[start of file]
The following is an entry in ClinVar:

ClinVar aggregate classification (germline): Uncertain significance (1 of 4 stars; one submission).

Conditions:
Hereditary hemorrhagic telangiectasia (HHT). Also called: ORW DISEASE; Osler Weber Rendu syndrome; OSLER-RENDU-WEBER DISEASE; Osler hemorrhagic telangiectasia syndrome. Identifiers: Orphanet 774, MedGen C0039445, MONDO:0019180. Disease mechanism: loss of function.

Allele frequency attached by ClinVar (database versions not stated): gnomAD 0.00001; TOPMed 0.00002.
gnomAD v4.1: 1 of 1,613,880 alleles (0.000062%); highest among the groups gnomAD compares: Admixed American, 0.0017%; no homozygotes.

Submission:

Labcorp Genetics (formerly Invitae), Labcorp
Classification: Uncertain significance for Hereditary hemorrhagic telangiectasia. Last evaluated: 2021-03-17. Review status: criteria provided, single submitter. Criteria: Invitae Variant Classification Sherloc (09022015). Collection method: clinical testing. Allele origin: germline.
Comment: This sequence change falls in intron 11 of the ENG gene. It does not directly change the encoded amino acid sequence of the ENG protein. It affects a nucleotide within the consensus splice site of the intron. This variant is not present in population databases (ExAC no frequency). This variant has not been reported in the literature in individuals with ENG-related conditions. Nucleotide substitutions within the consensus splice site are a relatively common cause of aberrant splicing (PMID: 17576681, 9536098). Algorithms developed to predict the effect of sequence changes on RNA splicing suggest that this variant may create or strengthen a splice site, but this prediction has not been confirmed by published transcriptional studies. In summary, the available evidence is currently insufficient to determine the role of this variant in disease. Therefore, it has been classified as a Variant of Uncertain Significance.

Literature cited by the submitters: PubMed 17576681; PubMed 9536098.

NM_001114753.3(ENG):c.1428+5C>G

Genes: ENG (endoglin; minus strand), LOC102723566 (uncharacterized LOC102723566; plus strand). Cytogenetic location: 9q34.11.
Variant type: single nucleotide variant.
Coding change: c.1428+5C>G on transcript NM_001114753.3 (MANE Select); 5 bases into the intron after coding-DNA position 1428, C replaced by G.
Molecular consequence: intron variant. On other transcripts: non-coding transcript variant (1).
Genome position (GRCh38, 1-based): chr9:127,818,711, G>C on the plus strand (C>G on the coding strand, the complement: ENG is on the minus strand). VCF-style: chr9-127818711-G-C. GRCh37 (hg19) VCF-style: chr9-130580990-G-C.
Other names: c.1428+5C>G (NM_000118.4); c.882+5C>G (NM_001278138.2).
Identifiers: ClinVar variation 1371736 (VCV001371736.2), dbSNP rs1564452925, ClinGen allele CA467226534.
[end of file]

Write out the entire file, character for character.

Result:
The following is an entry in ClinVar:

ClinVar aggregate classification (germline): Uncertain significance (1 of 4 stars; one submission).

Conditions:
Hereditary hemorrhagic telangiectasia (HHT). Also called: ORW DISEASE; Osler Weber Rendu syndrome; OSLER-RENDU-WEBER DISEASE; Osler hemorrhagic telangiectasia syndrome. Identifiers: Orphanet 774, MedGen C0039445, MONDO:0019180. Disease mechanism: loss of function.

Allele frequency attached by ClinVar (database versions not stated): gnomAD 0.00001; TOPMed 0.00002.
gnomAD v4.1: 1 of 1,613,880 alleles (0.000062%); highest among the groups gnomAD compares: Admixed American, 0.0017%; no homozygotes.

Submission:

Labcorp Genetics (formerly Invitae), Labcorp
Classification: Uncertain significance for Hereditary hemorrhagic telangiectasia. Last evaluated: 2021-03-17. Review status: criteria provided, single submitter. Criteria: Invitae Variant Classification Sherloc (09022015). Collection method: clinical testing. Allele origin: germline.
Comment: This sequence change falls in intron 11 of the ENG gene. It does not directly change the encoded amino acid sequence of the ENG protein. It affects a nucleotide within the consensus splice site of the intron. This variant is not present in population databases (ExAC no frequency). This variant has not been reported in the literature in individuals with ENG-related conditions. Nucleotide substitutions within the consensus splice site are a relatively common cause of aberrant splicing (PMID: 17576681, 9536098). Algorithms developed to predict the effect of sequence changes on RNA splicing suggest that this variant may create or strengthen a splice site, but this prediction has not been confirmed by published transcriptional studies. In summary, the available evidence is currently insufficient to determine the role of this variant in disease. Therefore, it has been classified as a Variant of Uncertain Significance.

Literature cited by the submitters: PubMed 17576681; PubMed 9536098.

NM_001114753.3(ENG):c.1428+5C>G

Genes: ENG (endoglin; minus strand), LOC102723566 (uncharacterized LOC102723566; plus strand). Cytogenetic location: 9q34.11.
Variant type: single nucleotide variant.
Coding change: c.1428+5C>G on transcript NM_001114753.3 (MANE Select); 5 bases into the intron after coding-DNA position 1428, C replaced by G.
Molecular consequence: intron variant. On other transcripts: non-coding transcript variant (1).
Genome position (GRCh38, 1-based): chr9:127,818,711, G>C on the plus strand (C>G on the coding strand, the complement: ENG is on the minus strand). VCF-style: chr9-127818711-G-C. GRCh37 (hg19) VCF-style: chr9-130580990-G-C.
Other names: c.1428+5C>G (NM_000118.4); c.882+5C>G (NM_001278138.2).
Identifiers: ClinVar variation 1371736 (VCV001371736.2), dbSNP rs1564452925, ClinGen allele CA467226534.